By Jim Kouri
The U.S. Drug Enforcement Administration and the Government of Mexico on Thursday agreed to join forces in combating the continuing problem of methamphetamine production and trafficking across the U.S.-Mexico border, according to DEA officials in Washington, D.C.
Mexican Attorney General Marisela Morales Ibanez, who had been angry with the Obama administration over the Operation Fast and Furious debacle, put aside her apprehension and entered into the agreement with Michele M. Leonhart, President Barack Obama’s choice for DEA Administrator.
A Memorandum of Cooperation (MOC) will hopefully assist in sustaining long-term joint efforts between the U.S. and Mexico in battling methamphetamine production, but a number of drug enforcement and geopolitical experts are doubtful.
“Signing pieces of paper makes for good photo opportunities for the media, but it remains to be seen how effective the U.S.-Mexican law enforcement coalition will work to at least decrease the amount of ‘speed’ [methamphetamine] coming into the United States,” said Iris Aquino, a former narcotics officer in New York.
While at one time U.S. and Mexican officials enjoyed an amicable relationship that included information and intelligence exchange, joint chemical control efforts, and training and resources for methamphetamine lab dismantling, that relationship has since soured in large measure to the U.S. Attorney General Eric Holder’s failure to inform Ms. Ibanez about the ATF’s gun-smuggling operation.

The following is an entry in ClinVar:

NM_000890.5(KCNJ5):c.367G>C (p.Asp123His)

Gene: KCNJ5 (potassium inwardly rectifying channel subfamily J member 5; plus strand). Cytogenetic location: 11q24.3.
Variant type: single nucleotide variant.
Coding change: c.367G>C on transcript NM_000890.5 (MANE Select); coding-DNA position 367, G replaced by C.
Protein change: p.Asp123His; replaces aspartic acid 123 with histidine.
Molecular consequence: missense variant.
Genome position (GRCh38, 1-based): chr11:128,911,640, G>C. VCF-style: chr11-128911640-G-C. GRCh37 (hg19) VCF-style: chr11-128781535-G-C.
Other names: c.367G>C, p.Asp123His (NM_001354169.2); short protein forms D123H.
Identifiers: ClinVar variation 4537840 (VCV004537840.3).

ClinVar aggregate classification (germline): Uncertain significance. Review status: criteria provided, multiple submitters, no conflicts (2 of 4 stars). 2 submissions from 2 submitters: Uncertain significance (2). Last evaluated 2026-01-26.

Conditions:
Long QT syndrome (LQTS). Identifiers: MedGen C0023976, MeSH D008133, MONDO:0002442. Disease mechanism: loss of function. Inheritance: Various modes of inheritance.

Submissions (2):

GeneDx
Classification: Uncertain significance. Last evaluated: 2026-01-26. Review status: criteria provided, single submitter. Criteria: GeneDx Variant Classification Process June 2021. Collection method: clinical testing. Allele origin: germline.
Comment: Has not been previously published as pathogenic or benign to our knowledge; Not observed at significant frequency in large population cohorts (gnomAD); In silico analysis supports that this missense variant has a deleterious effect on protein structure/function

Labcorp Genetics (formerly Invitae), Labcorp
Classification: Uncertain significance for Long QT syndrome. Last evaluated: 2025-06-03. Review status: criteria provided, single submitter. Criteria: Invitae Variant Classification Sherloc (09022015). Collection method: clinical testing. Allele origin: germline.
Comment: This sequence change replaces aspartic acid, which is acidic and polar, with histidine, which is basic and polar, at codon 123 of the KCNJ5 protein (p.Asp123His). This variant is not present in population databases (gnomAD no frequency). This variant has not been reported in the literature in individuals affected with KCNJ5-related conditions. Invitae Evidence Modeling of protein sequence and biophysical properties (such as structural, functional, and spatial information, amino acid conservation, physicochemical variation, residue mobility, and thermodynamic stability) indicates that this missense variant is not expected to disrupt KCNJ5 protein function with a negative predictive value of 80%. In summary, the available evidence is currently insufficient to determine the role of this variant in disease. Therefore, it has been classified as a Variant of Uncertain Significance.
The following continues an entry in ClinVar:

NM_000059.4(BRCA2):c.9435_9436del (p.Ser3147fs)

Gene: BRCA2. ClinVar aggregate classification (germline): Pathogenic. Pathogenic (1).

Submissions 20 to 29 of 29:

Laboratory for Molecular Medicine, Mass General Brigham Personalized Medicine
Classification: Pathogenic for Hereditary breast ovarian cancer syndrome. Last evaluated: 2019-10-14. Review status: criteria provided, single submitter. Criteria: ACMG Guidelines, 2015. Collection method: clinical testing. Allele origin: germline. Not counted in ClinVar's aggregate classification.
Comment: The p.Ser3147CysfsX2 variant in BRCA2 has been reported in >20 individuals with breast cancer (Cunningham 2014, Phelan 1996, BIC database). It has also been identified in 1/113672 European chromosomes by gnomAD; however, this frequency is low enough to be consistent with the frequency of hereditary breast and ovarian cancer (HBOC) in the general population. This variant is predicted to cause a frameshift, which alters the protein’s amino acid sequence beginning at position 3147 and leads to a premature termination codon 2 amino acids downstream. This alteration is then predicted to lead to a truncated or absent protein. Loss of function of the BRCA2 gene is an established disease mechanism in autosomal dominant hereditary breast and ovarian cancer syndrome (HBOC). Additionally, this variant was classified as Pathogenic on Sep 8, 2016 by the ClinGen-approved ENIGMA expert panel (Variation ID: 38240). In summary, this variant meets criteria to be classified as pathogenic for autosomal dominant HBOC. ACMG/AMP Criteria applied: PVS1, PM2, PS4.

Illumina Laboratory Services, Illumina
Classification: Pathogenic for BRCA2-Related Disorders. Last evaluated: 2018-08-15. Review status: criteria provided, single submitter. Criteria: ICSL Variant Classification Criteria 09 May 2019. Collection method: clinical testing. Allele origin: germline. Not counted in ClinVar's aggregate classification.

In a blistering statement in September 2011, Attorney General Ibanez accused President Barack Obama of actually knowing about the operation and being deceptive over the facts behind the weapons being used to kill hundreds of Mexican citizens.
Morales told Mexican reporters that she was demanding a full and honest explanation from the United States government especially since evidence is being gathered that reveals the Obama administration was more involved in Operation Fast and Furious than top officials admitted in their sworn statements.
Mexico’s Attorney General Marisela Morales said on Thursday, “Mexico and the United States are linked not only by economic, political and social bonds, but also by security and law enforcement issues.” The signing of the MOC “is an unprecedented event because both of our countries are signing the very first international instrument that will help fight the manufacturing of synthetic drugs in clandestine laboratories,” she said.
According to officials, Mexico has experienced an enormous increase in clandestine methamphetamine lab and precursor chemical seizures — nearly 1,000 percent more — between 2010 and 2011. This increase has led to a rise of methamphetamine seizures at the U.S. border.
In 2011, Southwest border seizures of meth totaled 7,338 kilograms, more than twice the amount seized in 2009. The Department of State has set aside $12 million in Merida Initiative funding to support Mexican government efforts to enhance Mexico’s capacity to safely secure clan labs, gather evidence, and destroy chemical precursors, according to a U.S. drug enforcement source.